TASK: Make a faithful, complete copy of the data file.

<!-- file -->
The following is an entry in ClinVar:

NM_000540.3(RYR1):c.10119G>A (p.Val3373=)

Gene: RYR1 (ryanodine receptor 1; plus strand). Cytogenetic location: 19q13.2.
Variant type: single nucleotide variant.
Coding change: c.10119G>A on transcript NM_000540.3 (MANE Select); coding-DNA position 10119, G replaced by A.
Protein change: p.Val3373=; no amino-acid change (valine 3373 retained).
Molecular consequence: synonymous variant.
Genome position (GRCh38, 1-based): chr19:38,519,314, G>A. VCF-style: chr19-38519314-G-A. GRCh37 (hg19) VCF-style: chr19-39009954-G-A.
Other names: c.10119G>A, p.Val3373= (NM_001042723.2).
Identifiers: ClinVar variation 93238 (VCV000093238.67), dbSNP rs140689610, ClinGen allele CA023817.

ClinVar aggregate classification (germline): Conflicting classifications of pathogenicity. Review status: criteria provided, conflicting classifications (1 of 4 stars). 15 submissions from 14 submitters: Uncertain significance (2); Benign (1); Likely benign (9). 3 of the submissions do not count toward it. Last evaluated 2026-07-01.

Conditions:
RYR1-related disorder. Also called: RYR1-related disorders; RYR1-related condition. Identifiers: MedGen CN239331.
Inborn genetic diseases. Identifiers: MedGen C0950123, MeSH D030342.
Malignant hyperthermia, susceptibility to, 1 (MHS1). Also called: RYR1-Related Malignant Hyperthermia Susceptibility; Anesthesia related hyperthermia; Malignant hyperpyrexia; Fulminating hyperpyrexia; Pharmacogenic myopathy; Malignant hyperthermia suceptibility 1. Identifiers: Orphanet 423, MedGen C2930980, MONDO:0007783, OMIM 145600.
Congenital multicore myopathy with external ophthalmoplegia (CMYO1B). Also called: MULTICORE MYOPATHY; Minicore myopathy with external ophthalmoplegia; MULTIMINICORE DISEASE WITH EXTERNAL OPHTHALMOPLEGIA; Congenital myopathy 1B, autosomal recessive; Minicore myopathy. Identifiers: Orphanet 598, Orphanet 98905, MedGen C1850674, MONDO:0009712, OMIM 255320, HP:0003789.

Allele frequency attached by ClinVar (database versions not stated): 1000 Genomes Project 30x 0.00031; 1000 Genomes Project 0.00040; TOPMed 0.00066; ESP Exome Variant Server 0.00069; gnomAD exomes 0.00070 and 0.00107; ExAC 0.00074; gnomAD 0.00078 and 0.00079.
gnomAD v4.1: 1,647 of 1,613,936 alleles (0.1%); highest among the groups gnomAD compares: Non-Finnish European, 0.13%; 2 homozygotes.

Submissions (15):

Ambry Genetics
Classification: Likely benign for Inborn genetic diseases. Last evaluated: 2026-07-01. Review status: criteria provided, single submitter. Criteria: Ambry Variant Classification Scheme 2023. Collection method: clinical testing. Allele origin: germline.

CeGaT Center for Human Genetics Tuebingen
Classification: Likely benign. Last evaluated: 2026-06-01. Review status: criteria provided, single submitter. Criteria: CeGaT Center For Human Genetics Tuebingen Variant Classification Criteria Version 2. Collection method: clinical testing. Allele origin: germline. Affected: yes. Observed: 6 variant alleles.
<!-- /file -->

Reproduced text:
The following is an entry in ClinVar:

NM_000540.3(RYR1):c.10119G>A (p.Val3373=)

Gene: RYR1 (ryanodine receptor 1; plus strand). Cytogenetic location: 19q13.2.
Variant type: single nucleotide variant.
Coding change: c.10119G>A on transcript NM_000540.3 (MANE Select); coding-DNA position 10119, G replaced by A.
Protein change: p.Val3373=; no amino-acid change (valine 3373 retained).
Molecular consequence: synonymous variant.
Genome position (GRCh38, 1-based): chr19:38,519,314, G>A. VCF-style: chr19-38519314-G-A. GRCh37 (hg19) VCF-style: chr19-39009954-G-A.
Other names: c.10119G>A, p.Val3373= (NM_001042723.2).
Identifiers: ClinVar variation 93238 (VCV000093238.67), dbSNP rs140689610, ClinGen allele CA023817.

ClinVar aggregate classification (germline): Conflicting classifications of pathogenicity. Review status: criteria provided, conflicting classifications (1 of 4 stars). 15 submissions from 14 submitters: Uncertain significance (2); Benign (1); Likely benign (9). 3 of the submissions do not count toward it. Last evaluated 2026-07-01.

Conditions:
RYR1-related disorder. Also called: RYR1-related disorders; RYR1-related condition. Identifiers: MedGen CN239331.
Inborn genetic diseases. Identifiers: MedGen C0950123, MeSH D030342.
Malignant hyperthermia, susceptibility to, 1 (MHS1). Also called: RYR1-Related Malignant Hyperthermia Susceptibility; Anesthesia related hyperthermia; Malignant hyperpyrexia; Fulminating hyperpyrexia; Pharmacogenic myopathy; Malignant hyperthermia suceptibility 1. Identifiers: Orphanet 423, MedGen C2930980, MONDO:0007783, OMIM 145600.
Congenital multicore myopathy with external ophthalmoplegia (CMYO1B). Also called: MULTICORE MYOPATHY; Minicore myopathy with external ophthalmoplegia; MULTIMINICORE DISEASE WITH EXTERNAL OPHTHALMOPLEGIA; Congenital myopathy 1B, autosomal recessive; Minicore myopathy. Identifiers: Orphanet 598, Orphanet 98905, MedGen C1850674, MONDO:0009712, OMIM 255320, HP:0003789.

Allele frequency attached by ClinVar (database versions not stated): 1000 Genomes Project 30x 0.00031; 1000 Genomes Project 0.00040; TOPMed 0.00066; ESP Exome Variant Server 0.00069; gnomAD exomes 0.00070 and 0.00107; ExAC 0.00074; gnomAD 0.00078 and 0.00079.
gnomAD v4.1: 1,647 of 1,613,936 alleles (0.1%); highest among the groups gnomAD compares: Non-Finnish European, 0.13%; 2 homozygotes.

Submissions (15):

Ambry Genetics
Classification: Likely benign for Inborn genetic diseases. Last evaluated: 2026-07-01. Review status: criteria provided, single submitter. Criteria: Ambry Variant Classification Scheme 2023. Collection method: clinical testing. Allele origin: germline.

CeGaT Center for Human Genetics Tuebingen
Classification: Likely benign. Last evaluated: 2026-06-01. Review status: criteria provided, single submitter. Criteria: CeGaT Center For Human Genetics Tuebingen Variant Classification Criteria Version 2. Collection method: clinical testing. Allele origin: germline. Affected: yes. Observed: 6 variant alleles.